As Albert Einstein said: “Creativity is contagious, pass it on”. It’s in your nature to encourage your child to explore new things, tackle new challenges, and make mistakes in order to grow and develop.
Our blog will highlight the benefits of creative play in the early years and provide some simple and fun examples of children’s creative art ideas!
For many parents, the thought of opening the craft cupboard can be daunting and is often a last resort when it comes to entertaining children, particularly if you’re not the creative type. However, that half an hour of paints, glues and colouring pencils could spark a love for art and creativity in your child that can also support them in:
By nurturing a child’s creativity, and encouraging them to draw, paint, cut, stick, and create, you are fostering several important skills simultaneously.
And remember, the majority of the enjoyment children get will be because of the process of creating, rather than the end result. By prompting children to talk about the creation from their perspective, by asking questions such as ‘what do you like best’ or ‘tell me about your picture’, you’re positively reinforcing the idea that whatever they create is fantastic!
If you’re stuck for ideas on how to get crafty and creative, why not give some of the following activities a go? Have fun and watch their creativity flourish!
Finger Painting and Printing
What you’ll need: Paper (plain paper, old wrapping paper, or newspaper), washable paint, and objects for dipping into paint.
What you’ll do: Lay out the paper on a covered surface, and pop an apron on your little one (or some clothes you don’t mind getting messy). Squeeze some non-toxic paints onto a plate and allow them to dip their fingers and hands in, creating their very own masterpieces!
You could also try gathering building bricks. bubble wrap or any other interesting, shaped objects they can dip and print onto the paper. Anything will work if it can be washed or thrown away afterwards.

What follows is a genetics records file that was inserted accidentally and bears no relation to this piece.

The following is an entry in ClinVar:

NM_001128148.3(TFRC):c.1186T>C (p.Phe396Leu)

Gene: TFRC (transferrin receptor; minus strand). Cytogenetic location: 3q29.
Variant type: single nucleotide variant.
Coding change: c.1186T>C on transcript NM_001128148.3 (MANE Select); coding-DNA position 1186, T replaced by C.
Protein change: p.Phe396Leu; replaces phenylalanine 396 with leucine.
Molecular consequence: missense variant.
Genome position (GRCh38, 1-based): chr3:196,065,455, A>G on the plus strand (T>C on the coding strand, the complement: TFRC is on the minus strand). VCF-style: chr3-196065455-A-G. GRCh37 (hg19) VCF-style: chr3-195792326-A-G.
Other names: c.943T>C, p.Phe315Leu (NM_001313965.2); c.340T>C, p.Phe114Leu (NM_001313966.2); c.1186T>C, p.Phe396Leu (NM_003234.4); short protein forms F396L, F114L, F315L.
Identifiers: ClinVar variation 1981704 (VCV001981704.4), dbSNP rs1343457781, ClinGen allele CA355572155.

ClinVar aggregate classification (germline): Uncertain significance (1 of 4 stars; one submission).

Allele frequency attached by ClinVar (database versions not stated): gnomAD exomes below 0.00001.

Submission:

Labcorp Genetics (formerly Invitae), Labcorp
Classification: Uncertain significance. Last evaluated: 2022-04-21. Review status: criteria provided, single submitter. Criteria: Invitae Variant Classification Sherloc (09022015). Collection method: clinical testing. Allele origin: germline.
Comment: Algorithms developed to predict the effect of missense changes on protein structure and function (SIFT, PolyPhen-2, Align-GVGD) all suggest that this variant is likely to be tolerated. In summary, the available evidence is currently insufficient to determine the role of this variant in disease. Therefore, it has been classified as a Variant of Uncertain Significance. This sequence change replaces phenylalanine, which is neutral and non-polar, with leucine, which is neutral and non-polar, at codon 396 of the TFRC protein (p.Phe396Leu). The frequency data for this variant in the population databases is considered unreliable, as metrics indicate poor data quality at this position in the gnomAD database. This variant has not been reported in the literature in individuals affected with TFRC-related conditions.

What you’ll need: Paper, leaves from the garden and crayons or pencils.
What you’ll do: Go for a walk in the garden or to the park and collect leaves of various shapes and sizes. Next, lay out some paper on a hard surface, lay out leaves underneath the paper, and get your child to rub the crayons lengthways, creating an imprint of the intricate leaf underneath. After they have finished with the leaf rubbings, they can draw over the top, incorporating the rubbings into their drawings.
What you’ll need: An old sock (any kind – odd, fluffy, sporty, just ensure it’s big enough to fit over your child’s hand), sticky eyes or buttons, ribbon and wool, and a glue stick.
What you’ll do: Pop the sock over your child’s hand, creating a mouth shape with their fingers. Mark on the sock where you’d like the eyes to sit, either stick pre-glued sticky eyes, or glue on buttons with a glue stick. Add extra features such as woollen hair, and a ribbon tongue to add some character to their new sock puppet friend!
What you’ll need: Some printed photos of your family or images cut out from magazines, paper, pencils, and glue.
What you’ll do: Allow your child to stick the family photos or magazine cut-outs onto a piece of paper and encourage them to copy the images they can see using coloured pencils. Alternatively, you could get them to create additional characters and people to go alongside them. Talk to them about what’s happening in their picture and allow them to tell you the story.
And there we have it, some fun and simple activities which will help unleash your child’s creativity. For more fun ideas of things to do, check out our blog .
Let us know any other ways you encourage your child’s creativity through arts, crafts, or music on our social media.